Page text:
Sometimes, you’re moving forward in your career, and everything is generally fine. But “fine” isn’t “great.” You’re not necessarily burned out, but you aren’t thrilled either.

Plus, you’ve got a dream to do something completely different. You just haven’t found a chance to make it happen. Then, one day, that opportunity comes along. You can accept an entry-level role elsewhere that lets you start working toward that dream, and you aren’t sure you can ignore it.

While taking a pay cut is risky, that doesn’t mean you shouldn’t quit and go after it. Job satisfaction does matter. If you don’t love your current field, and you are passionate about this new one, taking the chance could be the best decision.

11. Building Something New

Most professionals spend their careers working for established companies. However, many would enjoy a chance to build something new. Maybe that means working for a startup or launching a freelancing career. It could even involve diving into entrepreneurship and starting a new business.

If the idea of building something new is important to you, then it could be a reason to quit your job. Just make sure you’re financially ready for the transition before you take the leap.

12. Your Gut Says Go

Sometimes, you can’t quite put your finger on why you want to leave. All you know is that every time you’re at work, “I want to quit my job” keeps circling through your head.

Usually, when your gut says, “go,” there’s a reason. It’s possible you’ve instinctively clued into a problem, but your conscious mind just isn’t catching it. However, if the desire to hit the road is unrelenting, even if you don’t know why, you may want to listen.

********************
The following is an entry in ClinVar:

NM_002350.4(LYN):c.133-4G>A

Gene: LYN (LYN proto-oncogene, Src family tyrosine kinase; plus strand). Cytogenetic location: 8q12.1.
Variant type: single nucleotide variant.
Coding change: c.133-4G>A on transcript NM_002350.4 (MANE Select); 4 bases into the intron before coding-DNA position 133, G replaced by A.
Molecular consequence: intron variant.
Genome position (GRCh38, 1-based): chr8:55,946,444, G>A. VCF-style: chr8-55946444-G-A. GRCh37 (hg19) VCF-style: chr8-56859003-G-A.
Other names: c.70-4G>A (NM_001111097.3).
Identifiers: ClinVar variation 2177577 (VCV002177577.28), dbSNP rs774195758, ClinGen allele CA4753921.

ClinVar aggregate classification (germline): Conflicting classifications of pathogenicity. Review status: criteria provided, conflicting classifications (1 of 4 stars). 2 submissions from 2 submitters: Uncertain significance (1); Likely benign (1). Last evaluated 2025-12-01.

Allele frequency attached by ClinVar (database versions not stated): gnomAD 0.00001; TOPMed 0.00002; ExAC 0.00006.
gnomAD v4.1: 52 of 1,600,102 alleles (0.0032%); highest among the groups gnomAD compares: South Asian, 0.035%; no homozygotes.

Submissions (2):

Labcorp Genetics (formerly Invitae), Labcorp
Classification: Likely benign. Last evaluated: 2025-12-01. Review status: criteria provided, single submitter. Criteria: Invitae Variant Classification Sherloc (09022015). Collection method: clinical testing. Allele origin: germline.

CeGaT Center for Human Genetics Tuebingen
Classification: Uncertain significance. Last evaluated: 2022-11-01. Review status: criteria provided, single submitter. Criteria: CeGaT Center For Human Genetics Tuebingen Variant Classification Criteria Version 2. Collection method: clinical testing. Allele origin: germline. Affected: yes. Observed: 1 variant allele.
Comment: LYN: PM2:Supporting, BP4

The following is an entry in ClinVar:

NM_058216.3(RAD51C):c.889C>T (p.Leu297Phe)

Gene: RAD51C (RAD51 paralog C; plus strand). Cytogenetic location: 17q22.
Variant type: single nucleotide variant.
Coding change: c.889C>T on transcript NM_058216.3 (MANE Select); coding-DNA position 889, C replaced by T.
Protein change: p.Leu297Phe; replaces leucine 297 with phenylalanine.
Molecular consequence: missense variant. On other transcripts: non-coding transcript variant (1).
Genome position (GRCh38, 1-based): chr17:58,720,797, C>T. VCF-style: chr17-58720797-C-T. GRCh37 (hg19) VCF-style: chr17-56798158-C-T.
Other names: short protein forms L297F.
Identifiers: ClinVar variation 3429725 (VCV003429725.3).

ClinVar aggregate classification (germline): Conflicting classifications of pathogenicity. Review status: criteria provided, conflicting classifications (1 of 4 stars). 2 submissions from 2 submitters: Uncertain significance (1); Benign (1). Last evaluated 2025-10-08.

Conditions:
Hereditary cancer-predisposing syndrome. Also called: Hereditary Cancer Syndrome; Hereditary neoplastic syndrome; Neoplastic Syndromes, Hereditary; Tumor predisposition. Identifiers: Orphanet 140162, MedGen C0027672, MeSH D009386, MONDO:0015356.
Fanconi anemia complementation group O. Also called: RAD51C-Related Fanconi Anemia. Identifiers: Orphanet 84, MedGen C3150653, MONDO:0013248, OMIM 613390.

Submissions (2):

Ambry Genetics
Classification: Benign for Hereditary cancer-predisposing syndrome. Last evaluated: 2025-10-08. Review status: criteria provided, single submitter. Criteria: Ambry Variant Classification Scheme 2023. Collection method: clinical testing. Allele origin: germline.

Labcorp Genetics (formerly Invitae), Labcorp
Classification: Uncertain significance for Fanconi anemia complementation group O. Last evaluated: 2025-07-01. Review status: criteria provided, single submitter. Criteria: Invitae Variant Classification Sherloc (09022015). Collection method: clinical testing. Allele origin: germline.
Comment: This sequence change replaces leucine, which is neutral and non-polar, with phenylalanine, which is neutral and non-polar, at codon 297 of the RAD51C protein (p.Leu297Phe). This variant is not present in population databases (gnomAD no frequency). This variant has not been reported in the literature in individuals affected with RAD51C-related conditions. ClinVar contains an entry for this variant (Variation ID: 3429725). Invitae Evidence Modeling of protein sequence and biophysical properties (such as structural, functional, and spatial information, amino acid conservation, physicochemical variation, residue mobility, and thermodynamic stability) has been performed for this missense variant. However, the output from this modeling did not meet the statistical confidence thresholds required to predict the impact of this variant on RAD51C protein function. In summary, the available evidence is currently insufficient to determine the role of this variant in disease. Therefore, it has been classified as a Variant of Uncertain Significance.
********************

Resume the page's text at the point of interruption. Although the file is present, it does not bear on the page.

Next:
Again, this is a situation that isn’t always an emergency. That means you may want to find something new first before you walk away. Just keep your eyes open while you do. You may be able to figure out what your gut is worried about, allowing you to examine the situation again to determine what move is right.

Putting It All Together

Ultimately, figuring out when to quit your job can be challenging. It’s a personal decision, so you need to make one that feels right to you. Hopefully, the information above makes that a little bit easier. Reflect on the reasons, as well as the pros and cons of quitting your job. That way, you can make an informed choice.

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About The Author

Mike Simpson

Co-Founder and CEO of TheInterviewGuys.com. Mike is a job interview and career expert and the head writer at TheInterviewGuys.com. His advice and insights have been shared and featured by publications such as Forbes, Entrepreneur, CNBC and more as well as educational institutions such as the University of Michigan, Penn State, Northeastern and others. Learn more about The Interview Guys on our About Us page.